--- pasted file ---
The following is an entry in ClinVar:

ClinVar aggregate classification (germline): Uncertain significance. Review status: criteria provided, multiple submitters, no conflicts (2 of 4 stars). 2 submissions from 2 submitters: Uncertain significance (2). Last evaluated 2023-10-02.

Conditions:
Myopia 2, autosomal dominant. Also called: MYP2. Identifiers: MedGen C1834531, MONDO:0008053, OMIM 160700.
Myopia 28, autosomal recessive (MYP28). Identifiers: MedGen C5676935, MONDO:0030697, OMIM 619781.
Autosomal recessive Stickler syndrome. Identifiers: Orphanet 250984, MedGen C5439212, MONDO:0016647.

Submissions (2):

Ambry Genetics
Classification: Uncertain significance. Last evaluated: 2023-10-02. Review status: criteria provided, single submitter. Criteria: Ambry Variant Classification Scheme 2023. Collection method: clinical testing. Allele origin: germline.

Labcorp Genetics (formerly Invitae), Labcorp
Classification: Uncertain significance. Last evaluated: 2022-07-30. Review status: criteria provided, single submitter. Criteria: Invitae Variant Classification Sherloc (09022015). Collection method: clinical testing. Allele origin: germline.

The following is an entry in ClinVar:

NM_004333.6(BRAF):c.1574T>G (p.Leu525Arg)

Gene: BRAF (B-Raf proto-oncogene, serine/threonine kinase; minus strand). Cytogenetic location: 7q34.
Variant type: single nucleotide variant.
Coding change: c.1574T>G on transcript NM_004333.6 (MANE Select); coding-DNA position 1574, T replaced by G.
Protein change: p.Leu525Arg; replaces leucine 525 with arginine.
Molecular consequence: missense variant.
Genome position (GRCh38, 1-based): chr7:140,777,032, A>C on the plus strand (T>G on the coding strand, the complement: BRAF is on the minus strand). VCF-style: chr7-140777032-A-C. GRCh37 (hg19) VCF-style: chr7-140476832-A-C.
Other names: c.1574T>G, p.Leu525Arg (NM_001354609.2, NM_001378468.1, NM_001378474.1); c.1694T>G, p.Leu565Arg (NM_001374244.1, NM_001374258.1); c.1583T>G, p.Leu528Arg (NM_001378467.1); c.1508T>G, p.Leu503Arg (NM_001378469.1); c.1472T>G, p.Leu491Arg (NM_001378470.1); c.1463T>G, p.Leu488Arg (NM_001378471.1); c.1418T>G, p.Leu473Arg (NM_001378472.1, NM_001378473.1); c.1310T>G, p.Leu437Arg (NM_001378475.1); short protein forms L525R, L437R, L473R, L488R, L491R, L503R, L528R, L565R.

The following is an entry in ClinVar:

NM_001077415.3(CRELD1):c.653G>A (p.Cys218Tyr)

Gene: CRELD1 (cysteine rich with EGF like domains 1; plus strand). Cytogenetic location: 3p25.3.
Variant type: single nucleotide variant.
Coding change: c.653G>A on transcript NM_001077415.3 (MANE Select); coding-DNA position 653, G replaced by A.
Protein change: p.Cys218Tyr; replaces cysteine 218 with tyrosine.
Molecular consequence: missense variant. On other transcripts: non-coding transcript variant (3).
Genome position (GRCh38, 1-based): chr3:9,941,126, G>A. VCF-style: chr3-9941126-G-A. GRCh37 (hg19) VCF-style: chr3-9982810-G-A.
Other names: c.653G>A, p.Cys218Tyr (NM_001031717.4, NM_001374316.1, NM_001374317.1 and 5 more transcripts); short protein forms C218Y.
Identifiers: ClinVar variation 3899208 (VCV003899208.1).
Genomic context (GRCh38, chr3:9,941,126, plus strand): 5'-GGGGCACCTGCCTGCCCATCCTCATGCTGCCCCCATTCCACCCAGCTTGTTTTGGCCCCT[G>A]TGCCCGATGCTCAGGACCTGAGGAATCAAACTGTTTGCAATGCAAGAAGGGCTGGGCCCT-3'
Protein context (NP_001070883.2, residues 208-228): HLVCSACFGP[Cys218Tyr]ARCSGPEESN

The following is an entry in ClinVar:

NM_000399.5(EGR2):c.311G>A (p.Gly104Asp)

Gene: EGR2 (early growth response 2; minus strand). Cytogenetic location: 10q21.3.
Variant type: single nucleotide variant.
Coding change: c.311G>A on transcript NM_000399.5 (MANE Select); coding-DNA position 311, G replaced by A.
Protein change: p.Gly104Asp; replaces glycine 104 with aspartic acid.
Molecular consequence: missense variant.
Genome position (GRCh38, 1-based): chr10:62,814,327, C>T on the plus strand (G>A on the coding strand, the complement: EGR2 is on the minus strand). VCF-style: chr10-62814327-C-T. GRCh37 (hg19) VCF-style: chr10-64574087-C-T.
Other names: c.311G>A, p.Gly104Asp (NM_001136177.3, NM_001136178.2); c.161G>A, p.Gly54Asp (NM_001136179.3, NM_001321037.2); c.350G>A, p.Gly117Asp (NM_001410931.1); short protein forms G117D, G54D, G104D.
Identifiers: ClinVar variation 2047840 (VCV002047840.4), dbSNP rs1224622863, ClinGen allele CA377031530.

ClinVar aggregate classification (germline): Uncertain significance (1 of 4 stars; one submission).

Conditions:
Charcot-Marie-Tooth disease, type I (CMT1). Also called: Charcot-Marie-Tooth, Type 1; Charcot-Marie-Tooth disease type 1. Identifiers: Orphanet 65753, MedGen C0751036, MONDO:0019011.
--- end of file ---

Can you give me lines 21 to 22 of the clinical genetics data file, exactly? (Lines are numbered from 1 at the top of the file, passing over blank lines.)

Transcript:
The following is an entry in ClinVar:

NM_001077415.3(CRELD1):c.653G>A (p.Cys218Tyr)